HARTFORD — Gov. M. Jodi Rell is proposing to use $3.6 million of the federal stimulus money to help small cities and towns ”rebuild neighborhoods” affected most by the foreclosure crisis. Bloomfield and Windsor are among towns listed to receive grants if Rell`s plan is approved.
The plan, Rell said in a press release, will will be the subject of a public hearing on Wednesday, June 10 at the Legislative Office Building at 2 p.m. in Room 2C of the LOB.
Rell said funds will allow a dozen communities to buy and rehabilitate foreclosed and vacant homes so that they can be re-sold at affordable prices to low- and moderate-income families. The cities would also be able to upgrade critical infrastructure in those neighborhoods, such as water and sewer lines, streets and sidewalks.
“These are sound investments that will help fill those homes will families and bring neighborhoods back to life. Just as critical is the work needed to stabilize and rehabilitate them, which will create jobs and put money back into local economies,” Rell said. “The block grants will allow municipal leaders to help their local families realize the American dream of home ownership in livable, vibrant neighborhoods.”
Connecticut will receive $3,616,527 in Small Cities Community Development Block Grant funding, authorized under the American Recovery and Reinvestment Act of 2009.
The Small Cities CDBG – R Allocation Plan, developed by the Department of Economic and Community Development (DECD), proposes to award the funds to Ansonia, Bloomfield, East Haven, Enfield, Killingly, Naugatuck, New Milford, Plainfield, Shelton, Torrington, Wallingford, and Windsor.
“Combined with the $25 million in federal Neighborhood Stabilization Program funding awarded earlier this year to our largest cities, these stimulus block grants will support and make investments in neighborhoods that are most at risk as the housing crisis continues to threaten the economic stability of our cities and towns,” Rell said.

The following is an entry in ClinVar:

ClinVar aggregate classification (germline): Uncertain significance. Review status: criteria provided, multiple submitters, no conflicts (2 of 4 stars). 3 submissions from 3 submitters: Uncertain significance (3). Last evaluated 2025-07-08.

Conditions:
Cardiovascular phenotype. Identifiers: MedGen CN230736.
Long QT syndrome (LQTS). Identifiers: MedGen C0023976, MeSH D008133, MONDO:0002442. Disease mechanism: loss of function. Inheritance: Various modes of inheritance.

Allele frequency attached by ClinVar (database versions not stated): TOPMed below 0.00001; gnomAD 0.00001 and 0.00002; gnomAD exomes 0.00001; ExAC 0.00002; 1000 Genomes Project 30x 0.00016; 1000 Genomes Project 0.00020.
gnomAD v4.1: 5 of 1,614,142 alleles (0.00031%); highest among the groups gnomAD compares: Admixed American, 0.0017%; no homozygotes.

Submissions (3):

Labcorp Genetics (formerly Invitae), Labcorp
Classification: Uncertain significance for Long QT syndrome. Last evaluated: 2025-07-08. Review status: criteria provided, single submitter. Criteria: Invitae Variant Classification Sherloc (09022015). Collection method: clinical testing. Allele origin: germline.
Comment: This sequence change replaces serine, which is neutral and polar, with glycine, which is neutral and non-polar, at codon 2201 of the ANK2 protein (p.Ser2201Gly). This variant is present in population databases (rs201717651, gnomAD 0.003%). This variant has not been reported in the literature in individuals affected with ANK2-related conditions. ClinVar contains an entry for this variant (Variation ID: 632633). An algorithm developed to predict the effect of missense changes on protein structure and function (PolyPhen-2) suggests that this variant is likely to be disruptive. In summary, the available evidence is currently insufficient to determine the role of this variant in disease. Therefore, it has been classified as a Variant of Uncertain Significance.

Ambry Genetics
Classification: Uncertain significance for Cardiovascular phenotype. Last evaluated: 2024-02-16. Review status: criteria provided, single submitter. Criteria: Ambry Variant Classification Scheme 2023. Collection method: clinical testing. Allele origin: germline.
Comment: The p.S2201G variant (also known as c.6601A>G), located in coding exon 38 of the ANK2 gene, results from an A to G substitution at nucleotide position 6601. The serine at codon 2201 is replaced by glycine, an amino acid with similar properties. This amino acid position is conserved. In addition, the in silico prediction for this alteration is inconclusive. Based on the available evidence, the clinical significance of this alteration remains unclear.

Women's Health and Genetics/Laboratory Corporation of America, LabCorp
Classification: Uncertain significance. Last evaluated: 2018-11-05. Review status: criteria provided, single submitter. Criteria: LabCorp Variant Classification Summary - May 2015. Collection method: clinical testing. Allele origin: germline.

The governor also said home restoration must be done in the most energy efficient manner possible. Infrastructure upgrades also must promote energy efficiency and conservation and smart growth. Consideration should be given to adding more bus stops to encourage mass transportation, bicycle lanes and energy-saving street lighting.
In preparing the allocation plan, DECD proposed funding the 12 municipalities with the highest foreclosure activity as determined through Neighborhood Stabilization Program guidelines and data collected in 2008.
“We believe that our plan created to allocate NSP funding, which was done in coordination with the largest cities that received funding and HUD, was a good model for dealing with the foreclosure issues,” DECD Commissioner Joan McDonald said. “Rather than reinvent the wheel with these ‘one-time’ CDBG stimulus funds, we are proposing to use the same criteria to help guide our decisions.”
Comparing the first quarter of 2009 to the first quarter of 2008, the number of foreclosed homes in these 12 communities rose by 32 percent during this time period. The lis pendens filings, which represent filings on potential foreclosures, rose in these towns by 57 percent over this same time period. The maximum grant any one recipient can receive is $750,000, and all grants funds must be spent by September 30, 2012.
A final plan will be submitted to U.S. Housing and Urban Development officials after the hearing for approval.
To view the state’s block grant plan visit the state stimulus Web site at www.ct.gov, click on CT Recovery and go to the Accountability section.